HealthDay News — Cognitive behavioral therapy is recommended as the initial treatment for all adults with chronic insomnia disorder, according to a clinical practice guideline issued by the American College of Physicians published in the Annals of Internal Medicine.
Amir Qaseem, MD, PhD, from the American College of Physicians (ACP) in Philadelphia, and colleagues conducted a systematic review of randomized controlled trials to develop recommendations on the management of chronic insomnia disorder in adults. Evaluated outcomes included questionnaire-assessed global outcomes, patient-reported sleep outcomes, and harms.
The researchers developed 2 recommendations for chronic insomnia disorder. All adult patients should receive cognitive behavioral therapy for insomnia (CBT-I) as the initial treatment (Grade: strong recommendation; moderate-quality evidence). In addition, clinicians should employ a shared decision-making approach, including discussion of the benefits, harms, and costs of short-term medication use, in order to decide whether to add pharmacologic therapy for adults in whom CBT-I alone was unsuccessful (Grade: weak recommendation; low-quality evidence).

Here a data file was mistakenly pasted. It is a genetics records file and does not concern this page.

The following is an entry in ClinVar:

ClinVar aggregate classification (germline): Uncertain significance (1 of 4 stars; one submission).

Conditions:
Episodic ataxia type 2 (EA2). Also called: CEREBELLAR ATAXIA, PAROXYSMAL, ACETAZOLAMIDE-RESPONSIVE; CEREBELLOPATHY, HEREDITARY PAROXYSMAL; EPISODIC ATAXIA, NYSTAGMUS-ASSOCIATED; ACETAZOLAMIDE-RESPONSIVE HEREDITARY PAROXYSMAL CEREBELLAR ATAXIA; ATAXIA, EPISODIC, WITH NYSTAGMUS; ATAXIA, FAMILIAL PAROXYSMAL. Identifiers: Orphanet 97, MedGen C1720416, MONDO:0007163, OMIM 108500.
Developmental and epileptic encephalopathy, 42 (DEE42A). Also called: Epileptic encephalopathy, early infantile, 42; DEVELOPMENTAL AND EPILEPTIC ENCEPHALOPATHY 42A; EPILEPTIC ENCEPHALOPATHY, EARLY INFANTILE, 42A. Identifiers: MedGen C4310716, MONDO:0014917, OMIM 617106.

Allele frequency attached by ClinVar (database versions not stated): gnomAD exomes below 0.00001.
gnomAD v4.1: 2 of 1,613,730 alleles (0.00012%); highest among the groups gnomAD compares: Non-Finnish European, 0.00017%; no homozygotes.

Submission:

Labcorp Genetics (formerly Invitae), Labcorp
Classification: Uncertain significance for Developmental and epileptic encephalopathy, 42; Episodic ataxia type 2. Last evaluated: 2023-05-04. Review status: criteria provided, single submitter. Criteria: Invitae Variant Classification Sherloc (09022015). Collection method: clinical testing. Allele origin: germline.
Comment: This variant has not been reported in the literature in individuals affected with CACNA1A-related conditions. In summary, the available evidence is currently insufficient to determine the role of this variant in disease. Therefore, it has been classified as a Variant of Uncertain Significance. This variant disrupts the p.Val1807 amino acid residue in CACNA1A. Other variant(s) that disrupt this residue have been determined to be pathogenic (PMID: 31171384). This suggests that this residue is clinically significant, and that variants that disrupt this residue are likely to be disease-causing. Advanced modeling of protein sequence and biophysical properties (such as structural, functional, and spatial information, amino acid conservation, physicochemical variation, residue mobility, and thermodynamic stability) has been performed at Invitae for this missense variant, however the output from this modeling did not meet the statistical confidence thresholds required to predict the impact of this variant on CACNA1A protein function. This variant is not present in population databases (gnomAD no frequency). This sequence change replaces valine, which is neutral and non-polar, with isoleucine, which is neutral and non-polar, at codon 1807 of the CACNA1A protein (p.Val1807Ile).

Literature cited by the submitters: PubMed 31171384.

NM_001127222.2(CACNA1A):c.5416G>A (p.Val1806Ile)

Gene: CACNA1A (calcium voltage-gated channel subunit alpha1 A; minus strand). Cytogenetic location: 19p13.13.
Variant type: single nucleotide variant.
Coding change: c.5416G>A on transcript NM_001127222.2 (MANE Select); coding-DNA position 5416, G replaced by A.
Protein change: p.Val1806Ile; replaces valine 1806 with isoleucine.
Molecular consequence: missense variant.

“Cognitive behavioral therapy for insomnia is an effective treatment and can be initiated in a primary care setting,” ACP President Wayne J. Riley, MD, MPH, said in a statement. “Although we have insufficient evidence to directly compare CBT-I and drug treatment, CBT-I is likely to have fewer harms. Sleep medications can be associated with serious adverse effects.”
Qaseem A, Kansagara D, Forciea MA, Cooke M, Denberg TD. Management of Chronic Insomnia Disorder in Adults: A Clinical Practice Guideline From the American College of Physicians. Ann Intern Med. 2016; doi:10.7326/M15-2175.